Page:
I've noticed that there are a lot of P&P sequels and have decided that I'm going to have a category for P&P sequels in 2010. There are so many!
I've found 22 so far - see my PP tag. Some are on your Pride tag already.
Wow! What a collection. No problems filling your category next year.
I loved Blindspot! Beautifully written, lyrical, informative, witty, sly, clever, sexy. I hope they write a sequel. I will be writing a review of it since it's an ARC, but will probably wait until tomorrow or the day after.
I just finished Green Tea and Other Ghost Stories by J. Sheridan LeFanu and was mostly disappointed. They were very atmospheric and I loved the language and pacing, but I guess they weren't ... explit... enough for me. No true ghosts, nothing proven, just hints, and vagueness.
Snap! I learned I'm getting The Tory Widow by Christine Blevins from LT ER, too.
I finished People of the Book by Geraldine Brooks two nights ago.
Here's my review: People of the Book review
For those of you who love archaeology, historical fiction, the panorama of history, I would like to recommend The Source by James A. Michener.
Reading People of the Book reminded me of it because they both use the same plot device - see my review for an explanation.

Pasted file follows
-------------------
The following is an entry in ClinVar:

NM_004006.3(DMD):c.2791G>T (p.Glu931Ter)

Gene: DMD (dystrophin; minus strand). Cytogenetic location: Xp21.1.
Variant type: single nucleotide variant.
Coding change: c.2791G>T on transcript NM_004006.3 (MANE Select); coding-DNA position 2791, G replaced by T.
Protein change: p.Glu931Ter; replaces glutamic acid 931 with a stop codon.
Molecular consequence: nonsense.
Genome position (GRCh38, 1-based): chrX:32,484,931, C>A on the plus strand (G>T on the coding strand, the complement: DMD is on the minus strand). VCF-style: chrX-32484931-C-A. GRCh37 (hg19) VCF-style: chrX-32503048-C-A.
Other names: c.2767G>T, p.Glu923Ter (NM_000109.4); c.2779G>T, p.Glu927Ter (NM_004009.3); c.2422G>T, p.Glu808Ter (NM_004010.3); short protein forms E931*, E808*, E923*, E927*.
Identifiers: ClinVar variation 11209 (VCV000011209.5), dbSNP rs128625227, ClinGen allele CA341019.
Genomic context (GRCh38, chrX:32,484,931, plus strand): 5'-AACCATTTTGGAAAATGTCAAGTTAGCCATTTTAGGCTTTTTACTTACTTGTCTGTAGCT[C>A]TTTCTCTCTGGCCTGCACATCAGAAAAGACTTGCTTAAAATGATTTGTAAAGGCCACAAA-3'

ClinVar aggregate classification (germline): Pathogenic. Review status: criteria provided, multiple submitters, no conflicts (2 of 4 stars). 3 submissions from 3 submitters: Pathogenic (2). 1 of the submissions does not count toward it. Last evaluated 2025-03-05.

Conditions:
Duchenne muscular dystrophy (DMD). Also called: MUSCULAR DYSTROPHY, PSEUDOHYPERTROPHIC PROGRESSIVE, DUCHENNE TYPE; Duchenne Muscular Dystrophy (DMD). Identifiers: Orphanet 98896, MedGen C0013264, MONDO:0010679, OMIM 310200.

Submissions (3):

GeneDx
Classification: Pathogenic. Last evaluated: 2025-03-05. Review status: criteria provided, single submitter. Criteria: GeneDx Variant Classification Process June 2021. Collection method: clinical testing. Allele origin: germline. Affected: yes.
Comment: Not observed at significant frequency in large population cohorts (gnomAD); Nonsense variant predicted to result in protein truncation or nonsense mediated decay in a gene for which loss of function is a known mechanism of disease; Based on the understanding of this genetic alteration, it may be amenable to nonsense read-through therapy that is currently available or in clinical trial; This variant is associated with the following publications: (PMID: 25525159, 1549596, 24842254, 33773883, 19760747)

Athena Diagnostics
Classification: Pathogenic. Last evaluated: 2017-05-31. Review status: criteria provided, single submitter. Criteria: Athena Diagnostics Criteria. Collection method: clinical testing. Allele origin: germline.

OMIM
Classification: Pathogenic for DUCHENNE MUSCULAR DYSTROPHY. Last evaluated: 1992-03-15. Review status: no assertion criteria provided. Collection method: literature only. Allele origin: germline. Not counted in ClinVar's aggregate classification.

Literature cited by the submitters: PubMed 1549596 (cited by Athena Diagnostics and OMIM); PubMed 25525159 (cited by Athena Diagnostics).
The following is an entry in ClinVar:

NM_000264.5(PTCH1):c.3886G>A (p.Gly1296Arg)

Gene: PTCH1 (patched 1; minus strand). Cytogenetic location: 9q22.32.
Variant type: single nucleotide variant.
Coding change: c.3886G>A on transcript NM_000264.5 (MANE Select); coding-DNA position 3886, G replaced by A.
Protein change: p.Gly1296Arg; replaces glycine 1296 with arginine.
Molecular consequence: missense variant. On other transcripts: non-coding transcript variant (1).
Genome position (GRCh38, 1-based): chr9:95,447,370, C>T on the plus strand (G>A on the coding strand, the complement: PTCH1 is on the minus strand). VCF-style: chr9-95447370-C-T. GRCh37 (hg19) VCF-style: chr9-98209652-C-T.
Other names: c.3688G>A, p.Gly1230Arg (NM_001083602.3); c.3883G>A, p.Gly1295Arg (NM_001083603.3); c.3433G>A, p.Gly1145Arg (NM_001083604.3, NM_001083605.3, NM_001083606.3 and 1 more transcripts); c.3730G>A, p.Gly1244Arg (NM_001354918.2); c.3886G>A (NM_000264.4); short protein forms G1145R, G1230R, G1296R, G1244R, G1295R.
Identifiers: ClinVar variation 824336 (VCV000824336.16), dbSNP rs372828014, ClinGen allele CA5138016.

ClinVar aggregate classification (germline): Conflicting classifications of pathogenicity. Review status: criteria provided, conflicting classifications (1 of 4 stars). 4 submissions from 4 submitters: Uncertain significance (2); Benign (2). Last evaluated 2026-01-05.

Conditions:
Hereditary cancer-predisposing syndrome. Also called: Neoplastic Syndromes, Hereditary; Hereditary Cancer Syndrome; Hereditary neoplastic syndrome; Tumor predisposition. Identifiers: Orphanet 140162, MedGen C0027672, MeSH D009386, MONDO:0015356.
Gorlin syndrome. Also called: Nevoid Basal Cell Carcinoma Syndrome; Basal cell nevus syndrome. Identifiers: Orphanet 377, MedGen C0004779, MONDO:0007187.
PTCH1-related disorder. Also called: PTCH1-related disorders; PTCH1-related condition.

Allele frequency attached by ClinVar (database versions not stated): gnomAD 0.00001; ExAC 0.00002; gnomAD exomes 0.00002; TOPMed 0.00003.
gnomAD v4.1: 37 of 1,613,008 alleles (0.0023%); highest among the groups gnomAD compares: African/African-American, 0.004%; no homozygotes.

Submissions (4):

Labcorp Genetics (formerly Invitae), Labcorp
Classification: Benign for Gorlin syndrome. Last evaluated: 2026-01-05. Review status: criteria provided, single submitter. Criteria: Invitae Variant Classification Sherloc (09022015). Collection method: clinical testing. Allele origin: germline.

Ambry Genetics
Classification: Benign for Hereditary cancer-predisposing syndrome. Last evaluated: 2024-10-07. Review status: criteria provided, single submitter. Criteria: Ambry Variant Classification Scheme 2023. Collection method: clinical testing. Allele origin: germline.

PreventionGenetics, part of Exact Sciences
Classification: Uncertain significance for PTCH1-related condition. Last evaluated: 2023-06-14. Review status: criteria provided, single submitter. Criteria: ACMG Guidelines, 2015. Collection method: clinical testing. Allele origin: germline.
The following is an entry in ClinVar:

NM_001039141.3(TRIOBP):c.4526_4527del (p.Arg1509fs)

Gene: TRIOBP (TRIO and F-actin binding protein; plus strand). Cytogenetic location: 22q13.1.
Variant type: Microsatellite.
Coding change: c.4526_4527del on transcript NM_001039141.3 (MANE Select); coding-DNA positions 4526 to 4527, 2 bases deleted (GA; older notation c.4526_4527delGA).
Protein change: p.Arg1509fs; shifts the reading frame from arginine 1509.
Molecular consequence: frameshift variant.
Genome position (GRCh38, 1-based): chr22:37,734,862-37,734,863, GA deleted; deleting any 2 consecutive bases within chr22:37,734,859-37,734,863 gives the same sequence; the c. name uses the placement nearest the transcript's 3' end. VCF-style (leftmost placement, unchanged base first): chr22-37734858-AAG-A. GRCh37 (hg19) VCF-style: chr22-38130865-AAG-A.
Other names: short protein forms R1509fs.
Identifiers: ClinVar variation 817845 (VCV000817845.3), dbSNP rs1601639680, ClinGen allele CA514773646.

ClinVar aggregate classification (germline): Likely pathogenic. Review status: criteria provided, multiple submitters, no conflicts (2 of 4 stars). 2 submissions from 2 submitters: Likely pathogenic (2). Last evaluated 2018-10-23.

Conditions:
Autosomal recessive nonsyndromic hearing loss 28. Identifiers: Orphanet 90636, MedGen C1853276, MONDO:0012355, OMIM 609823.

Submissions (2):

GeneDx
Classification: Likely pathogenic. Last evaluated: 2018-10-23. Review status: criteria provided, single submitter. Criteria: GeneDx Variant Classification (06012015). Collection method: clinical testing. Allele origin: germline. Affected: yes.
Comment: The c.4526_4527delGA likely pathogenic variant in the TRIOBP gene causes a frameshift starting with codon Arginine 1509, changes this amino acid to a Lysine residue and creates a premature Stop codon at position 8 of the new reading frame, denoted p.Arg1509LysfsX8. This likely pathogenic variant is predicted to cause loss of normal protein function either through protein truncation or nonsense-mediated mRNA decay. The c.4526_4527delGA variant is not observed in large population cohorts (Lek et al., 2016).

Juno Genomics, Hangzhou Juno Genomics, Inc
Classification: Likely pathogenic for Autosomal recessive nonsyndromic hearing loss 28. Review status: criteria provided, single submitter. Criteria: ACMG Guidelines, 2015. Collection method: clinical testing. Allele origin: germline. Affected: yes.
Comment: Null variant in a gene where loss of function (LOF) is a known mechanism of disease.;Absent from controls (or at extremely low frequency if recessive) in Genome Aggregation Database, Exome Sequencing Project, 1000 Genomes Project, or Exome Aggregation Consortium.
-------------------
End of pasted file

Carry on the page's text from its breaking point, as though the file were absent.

Oh my stars and garters! I just read the most wonderful mystery, Uncivil Seasons by Michael Malone. How have I missed him over the years?
Uncivil Seasons review
Excellent book. Four stars. I'm very stingy with stars, so this book really rated with me.
Ooh! I just opened Time's Witness, the second book in the series. Uncivil Seasons was written from one of the main character's point of view, this one is written from his former partner and now boss's point of view. How intriguing.
I'm off to check out Uncivil Seasons after that glowing endorsement!
38> How have I missed him over the years?
Even if the question was largely rhetorical: I think he was actually out of print for some time. They just started republishing his work a few years back.
It's still hard to find books by him, although I got a gift certificate and have a used copy of The White Rhino Hotel wending its way to me.
I just finished a very strange book by Stephen King's son Joe Hill, called 20th Century Ghosts. Only there was only one ghost story, per se, and although the stories were all quite strange and disturbing, I was in the mood for ghost stories and so am somewhat disappointed.
I wanted ghost stories. Hmmph.
My favorite was Pop Art, about an inflatable boy named Art, told from the point of view of his flesh-and-blood best friend.
The White Rhino Hotel arrived a day or so ago, and I think it will be next on the hit parade.
Well, a second year of missing my challenge.
No more. I'll just stick with 75 Book Challenge and the Books Off the Shelf challenge.